Next, judging from the pātimokkha rules, we find saṅghāti used to refer to any sort of simple monastic robe, including the lower robe. This suggestion is reinforced by the almost complete absence of any word for the lower robe in the earliest strata of text (four Nikāyas and pātimokkha). This usage of the word saṅghāti seems to go back to the earliest times.

At some stage saṅghāṭi became a generic term for “upper robe,” as distinct from the lower robe (at first called nivāsana, only later antaravāsaka), with no linguistic distinction being made yet between the upper robe and outer robe. Eventually, however, this evolves further into what became the three-fold description of robes into antaravāsaka, uttarasaṅga and saṅghāti, with antaravāsaka becoming the new term for nivāsana (“lower robe”) and uttarasaṅga (“upper robe”) taking over one of the functions of saṅghāti. From this point on saṅghāti exclusively refers to “outer robe.”

It follows from this that the word saṅghāti has a triple usage. It was first used as a generic term for any monastic robe. It then became paired with the nivāsana to refer to any upper robe. Only later did it acquire the specific meaning of “outer robe.” As an additional observation, I don’t think a definite case can be made that the earlier usage of saṅghāti refers specifically to “rag-robes,” or “patchwork robes.” However, since the saṅghāti seems to refer specifically to monastic robes, it seems likely that it was frequently made of rags. This could account for its regular description as a patchwork robe in the suttas.

So the question is: to what extent should this triple usage of saṅghāti be reflected in translation? Ideally I would suggest we should use “monastic robe” for its earliest usage, then “upper robe,” and finally “outer robe.” But is this going to work?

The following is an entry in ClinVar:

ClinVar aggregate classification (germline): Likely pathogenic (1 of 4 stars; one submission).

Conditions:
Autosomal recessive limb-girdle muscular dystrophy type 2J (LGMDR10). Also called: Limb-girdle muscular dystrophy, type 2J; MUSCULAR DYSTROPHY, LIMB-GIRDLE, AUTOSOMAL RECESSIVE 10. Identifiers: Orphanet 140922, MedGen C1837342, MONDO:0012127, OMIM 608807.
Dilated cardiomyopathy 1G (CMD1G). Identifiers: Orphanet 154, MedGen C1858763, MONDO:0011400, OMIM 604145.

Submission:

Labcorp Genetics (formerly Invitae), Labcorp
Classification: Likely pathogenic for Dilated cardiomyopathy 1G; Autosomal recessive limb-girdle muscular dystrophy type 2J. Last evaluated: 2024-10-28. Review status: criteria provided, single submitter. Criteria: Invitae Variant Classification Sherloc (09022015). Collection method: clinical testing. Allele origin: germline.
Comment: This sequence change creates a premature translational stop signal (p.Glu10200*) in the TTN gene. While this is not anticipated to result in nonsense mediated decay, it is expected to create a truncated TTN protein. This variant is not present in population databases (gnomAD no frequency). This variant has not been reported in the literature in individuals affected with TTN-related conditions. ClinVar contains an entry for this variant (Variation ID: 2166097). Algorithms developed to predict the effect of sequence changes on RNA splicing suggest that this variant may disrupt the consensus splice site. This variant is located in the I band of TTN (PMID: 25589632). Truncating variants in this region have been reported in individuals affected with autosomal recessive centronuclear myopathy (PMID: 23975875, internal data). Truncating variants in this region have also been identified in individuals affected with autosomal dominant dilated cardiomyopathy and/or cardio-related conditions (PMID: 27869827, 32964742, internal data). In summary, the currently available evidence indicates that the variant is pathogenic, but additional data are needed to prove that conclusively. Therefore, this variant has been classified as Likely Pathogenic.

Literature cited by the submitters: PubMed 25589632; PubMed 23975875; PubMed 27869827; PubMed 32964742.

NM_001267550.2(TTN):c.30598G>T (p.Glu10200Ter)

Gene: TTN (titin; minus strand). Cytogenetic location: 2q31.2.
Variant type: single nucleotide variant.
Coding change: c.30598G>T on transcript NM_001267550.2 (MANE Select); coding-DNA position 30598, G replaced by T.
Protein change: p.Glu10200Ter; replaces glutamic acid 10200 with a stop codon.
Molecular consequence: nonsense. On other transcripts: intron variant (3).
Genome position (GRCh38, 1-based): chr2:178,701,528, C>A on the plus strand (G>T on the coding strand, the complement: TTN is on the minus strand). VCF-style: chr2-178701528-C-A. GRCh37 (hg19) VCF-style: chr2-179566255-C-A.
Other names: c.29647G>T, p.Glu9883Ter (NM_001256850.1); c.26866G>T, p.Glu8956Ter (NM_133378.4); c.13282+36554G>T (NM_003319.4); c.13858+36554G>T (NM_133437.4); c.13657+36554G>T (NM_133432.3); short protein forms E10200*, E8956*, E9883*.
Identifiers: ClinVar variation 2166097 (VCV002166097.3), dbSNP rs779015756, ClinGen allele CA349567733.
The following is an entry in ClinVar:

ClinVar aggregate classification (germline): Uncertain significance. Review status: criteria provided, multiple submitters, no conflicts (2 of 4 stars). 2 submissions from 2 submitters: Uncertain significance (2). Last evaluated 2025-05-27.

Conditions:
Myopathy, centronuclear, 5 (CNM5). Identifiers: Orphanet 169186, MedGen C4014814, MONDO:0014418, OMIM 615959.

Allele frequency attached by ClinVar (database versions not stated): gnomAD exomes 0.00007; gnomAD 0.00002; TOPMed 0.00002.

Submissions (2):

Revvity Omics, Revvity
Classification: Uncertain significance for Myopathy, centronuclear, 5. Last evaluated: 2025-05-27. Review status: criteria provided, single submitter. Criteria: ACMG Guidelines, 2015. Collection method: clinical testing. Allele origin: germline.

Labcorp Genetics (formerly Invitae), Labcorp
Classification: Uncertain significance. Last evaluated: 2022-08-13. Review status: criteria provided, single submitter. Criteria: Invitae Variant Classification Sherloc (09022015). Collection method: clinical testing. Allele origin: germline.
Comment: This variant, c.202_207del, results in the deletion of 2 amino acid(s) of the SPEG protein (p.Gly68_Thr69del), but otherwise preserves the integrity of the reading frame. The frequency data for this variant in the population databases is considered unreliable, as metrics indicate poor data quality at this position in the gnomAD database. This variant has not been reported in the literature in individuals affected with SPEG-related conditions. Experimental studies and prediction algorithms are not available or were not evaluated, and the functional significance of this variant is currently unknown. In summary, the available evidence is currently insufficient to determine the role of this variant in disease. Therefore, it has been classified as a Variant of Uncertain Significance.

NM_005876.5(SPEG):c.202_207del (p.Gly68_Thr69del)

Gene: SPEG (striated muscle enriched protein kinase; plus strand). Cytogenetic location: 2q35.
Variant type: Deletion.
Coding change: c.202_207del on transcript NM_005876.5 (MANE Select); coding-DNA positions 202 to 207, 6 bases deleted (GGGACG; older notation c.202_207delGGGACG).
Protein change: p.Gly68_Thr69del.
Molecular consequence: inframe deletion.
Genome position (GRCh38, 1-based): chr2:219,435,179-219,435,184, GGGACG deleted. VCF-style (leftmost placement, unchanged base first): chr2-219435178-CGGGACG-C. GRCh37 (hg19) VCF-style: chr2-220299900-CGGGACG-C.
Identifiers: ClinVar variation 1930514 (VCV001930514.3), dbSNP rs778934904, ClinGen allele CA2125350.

Thanks for this bhante - I do really appreciate this kind of open investigation on how specific and technical terms are to be translated and understood given the many layers that make up what we call EBTs.

Also, should you choose to amend any of the translations so far done in the Vibhanga please kindly flag that to me so I can proceed and amend it in the Portuguese translations I have been making based on those. :slight_smile:

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Thanks so much for this, Ven, this is really helpful. It will take me a little while to digest it, but it is certainly fascinating to see how concepts that we take for granted are actually used.

Here’s the passage in MN 77 that originally sparked my inquiry:

Santuṭṭho samaṇo gotamo itarītarena cīvarena, itarītaracīvarasantuṭṭhiyā ca vaṇṇavādī’ti, iti ce maṃ, udāyi, sāvakā sakkareyyuṃ garuṃ kareyyuṃ māneyyuṃ pūjeyyuṃ, sakkatvā garuṃ katvā upanissāya vihareyyuṃ, santi kho pana me, udāyi, sāvakā paṃsukūlikā lūkhacīvaradharā te susānā vā saṅkārakūṭā vā pāpaṇikā vā nantakāni uccinitvā saṅghāṭiṃ karitvā dhārenti.
Suppose my disciples are loyal to me because I’m content with any kind of robe. Well, there are disciples of mine who have rag robes, wearing shabby robes. They gather scraps from charnel ground, rubbish dumps, and shops, make them into a saṅghāṭi and wear it.

Here it clearly refers to a monastic robe, assembled from patches. As you say, most of the contexts you quote do not require that it fundamentally means “patchwork”. But how then are we to understand the derivation of saṅghāṭi? It seems quite specific, and works well either as “joined”, i.e. “double-layered” or “composed of patches”. But perhaps the meaning is much thinner, and it just means “sewn”. But if that’s so, how did it come to be used specifically for monastics?

Note that in this passage, the saṅghāṭi is contrasted with the lay cīvara:

Ahaṃ kho panudāyi, appekadā gahapaticīvarāni dhāremi daḷhāni yattha lūkhāni alābulomasāni.
But sometimes I wear robes offered by householders that are strong, yet next to which bottle-gourd down is coarse.